2. a similar arrangement of any material. a plait of straw.
verb
to arrange in this way. She plaited three strips of leather to make a belt; She plaited her hair.

plait

ضَفِيرَة cop fletning Zopf πλεξούδα trenza palmikko tresse pletenica treccia おさげ 땋은 것 vlecht flette plecionka trança коса fläta ผมเปีย saç örgüsü bím tóc 辫子
References in classic literature ?
Sonya was a slender little brunette with a tender look in her eyes which were veiled by long lashes, thick black plaits coiling twice round her head, and a tawny tint in her complexion and especially in the color of her slender but graceful and muscular arms and neck.
Dashwood, his hand passed so directly before her, as to make a ring, with a plait of hair in the centre, very conspicuous on one of his fingers.
The grass was short and green, and there were clothes-props cut from bracken stems, with lines of plaited rushes, and a heap of tiny clothes pins--but no pocket-handkerchiefs!
His hair suffered to attain to a great length, is carefully combed out, and either left to fall carelessly over his shoulders, or plaited neatly and tied up in otter skins, or parti-colored ribands.
These were so long that they reached to his feet, and both the hair and the beard were carefully plaited into many braids, and the end of each braid fastened with a bow of colored ribbon.
Swinging his scythe just as ever, and moving his feet in their big, plaited shoes with firm, little steps, he climbed slowly up the steep place, and though his breeches hanging out below his smock, and his whole frame trembled with effort, he did not miss one blade of grass or one mushroom on his way, and kept making jokes with the peasants and Levin.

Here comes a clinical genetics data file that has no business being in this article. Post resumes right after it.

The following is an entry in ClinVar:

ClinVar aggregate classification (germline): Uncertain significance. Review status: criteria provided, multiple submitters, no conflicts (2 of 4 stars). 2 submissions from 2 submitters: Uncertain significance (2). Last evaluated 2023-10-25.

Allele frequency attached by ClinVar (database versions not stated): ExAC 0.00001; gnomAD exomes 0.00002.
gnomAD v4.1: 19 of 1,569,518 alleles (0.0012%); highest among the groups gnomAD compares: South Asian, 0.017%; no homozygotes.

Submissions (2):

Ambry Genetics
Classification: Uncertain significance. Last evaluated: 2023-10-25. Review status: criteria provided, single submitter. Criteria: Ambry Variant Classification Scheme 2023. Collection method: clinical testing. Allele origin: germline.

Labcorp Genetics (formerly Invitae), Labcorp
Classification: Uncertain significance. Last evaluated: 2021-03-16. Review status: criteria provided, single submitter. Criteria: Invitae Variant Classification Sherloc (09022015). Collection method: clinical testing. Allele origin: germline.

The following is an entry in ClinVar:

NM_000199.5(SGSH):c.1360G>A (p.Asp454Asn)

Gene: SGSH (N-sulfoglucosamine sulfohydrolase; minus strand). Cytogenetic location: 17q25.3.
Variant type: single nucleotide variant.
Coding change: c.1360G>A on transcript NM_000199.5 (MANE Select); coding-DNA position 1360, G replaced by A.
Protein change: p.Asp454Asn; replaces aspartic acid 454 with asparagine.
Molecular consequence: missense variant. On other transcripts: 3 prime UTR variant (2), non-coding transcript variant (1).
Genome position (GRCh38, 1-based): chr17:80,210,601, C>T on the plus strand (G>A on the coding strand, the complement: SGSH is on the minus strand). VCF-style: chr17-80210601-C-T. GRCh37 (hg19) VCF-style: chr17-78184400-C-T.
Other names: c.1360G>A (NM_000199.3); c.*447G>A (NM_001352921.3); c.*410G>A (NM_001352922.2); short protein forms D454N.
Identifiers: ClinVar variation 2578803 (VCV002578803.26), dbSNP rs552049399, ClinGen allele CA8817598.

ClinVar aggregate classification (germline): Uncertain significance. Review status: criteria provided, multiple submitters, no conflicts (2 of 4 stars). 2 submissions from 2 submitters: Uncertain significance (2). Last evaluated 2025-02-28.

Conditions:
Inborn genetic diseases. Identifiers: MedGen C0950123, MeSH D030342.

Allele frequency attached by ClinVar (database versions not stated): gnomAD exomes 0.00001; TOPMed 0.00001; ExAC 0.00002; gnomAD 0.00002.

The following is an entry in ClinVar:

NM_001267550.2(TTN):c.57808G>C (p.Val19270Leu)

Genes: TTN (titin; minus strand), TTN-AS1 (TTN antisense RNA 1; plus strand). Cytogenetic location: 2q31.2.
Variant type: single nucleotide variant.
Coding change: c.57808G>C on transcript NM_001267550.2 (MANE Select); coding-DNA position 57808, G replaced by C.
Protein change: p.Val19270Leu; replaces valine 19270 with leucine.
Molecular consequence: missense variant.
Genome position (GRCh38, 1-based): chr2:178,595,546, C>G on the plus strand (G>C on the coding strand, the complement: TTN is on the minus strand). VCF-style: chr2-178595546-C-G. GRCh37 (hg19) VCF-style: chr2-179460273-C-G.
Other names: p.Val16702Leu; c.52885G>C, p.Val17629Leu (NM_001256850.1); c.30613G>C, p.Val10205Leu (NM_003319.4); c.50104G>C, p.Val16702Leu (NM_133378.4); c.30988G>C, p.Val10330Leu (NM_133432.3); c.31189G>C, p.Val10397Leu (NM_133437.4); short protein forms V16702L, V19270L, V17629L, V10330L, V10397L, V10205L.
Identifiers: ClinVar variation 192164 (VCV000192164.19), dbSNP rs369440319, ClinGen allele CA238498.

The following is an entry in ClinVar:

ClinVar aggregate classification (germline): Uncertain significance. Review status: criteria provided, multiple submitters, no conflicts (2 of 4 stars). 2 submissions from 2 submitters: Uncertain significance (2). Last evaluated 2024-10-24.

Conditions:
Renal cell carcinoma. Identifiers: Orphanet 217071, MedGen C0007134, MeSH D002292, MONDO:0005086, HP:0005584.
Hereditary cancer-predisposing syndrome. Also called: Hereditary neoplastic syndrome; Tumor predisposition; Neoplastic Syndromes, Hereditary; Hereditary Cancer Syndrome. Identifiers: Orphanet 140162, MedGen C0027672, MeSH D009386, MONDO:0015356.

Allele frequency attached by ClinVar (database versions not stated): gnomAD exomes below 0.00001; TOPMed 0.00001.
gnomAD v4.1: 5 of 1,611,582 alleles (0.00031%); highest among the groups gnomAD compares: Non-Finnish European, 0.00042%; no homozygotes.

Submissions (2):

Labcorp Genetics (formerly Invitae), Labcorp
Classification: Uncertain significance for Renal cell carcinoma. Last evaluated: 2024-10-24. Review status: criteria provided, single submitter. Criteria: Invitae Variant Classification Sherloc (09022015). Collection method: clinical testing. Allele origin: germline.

She procured plain work; she plaited straw and by various means contrived to earn a pittance scarcely sufficient to support life.
Into this twilight apartment sundry nimble hands keep coiling away the long blanket-piece as if it were a great live mass of plaited serpents.
And as that famous great tierce is mystically carved in front, so the whale's vast plaited forehead forms innumerable strange devices for the emblematical adornment of his wondrous tun.
Hortense, with her rich chesnut locks so luxuriantly knotted, plaited, twisted, as if she did not know how to dispose of all their abundance, with her vermilion lips, damask cheek, and roguish laughing eye.
All her beautiful hair had been drawn back and plaited. It lay in a long braid on the sofa pillow, coiled like a golden serpent.
This upper robe concealed what at first view seemed rather inconsistent with its form, a shirt, namely, of linked mail, with sleeves and gloves of the same, curiously plaited and interwoven, as flexible to the body as those which are now wrought in the stocking-loom, out of less obdurate materials.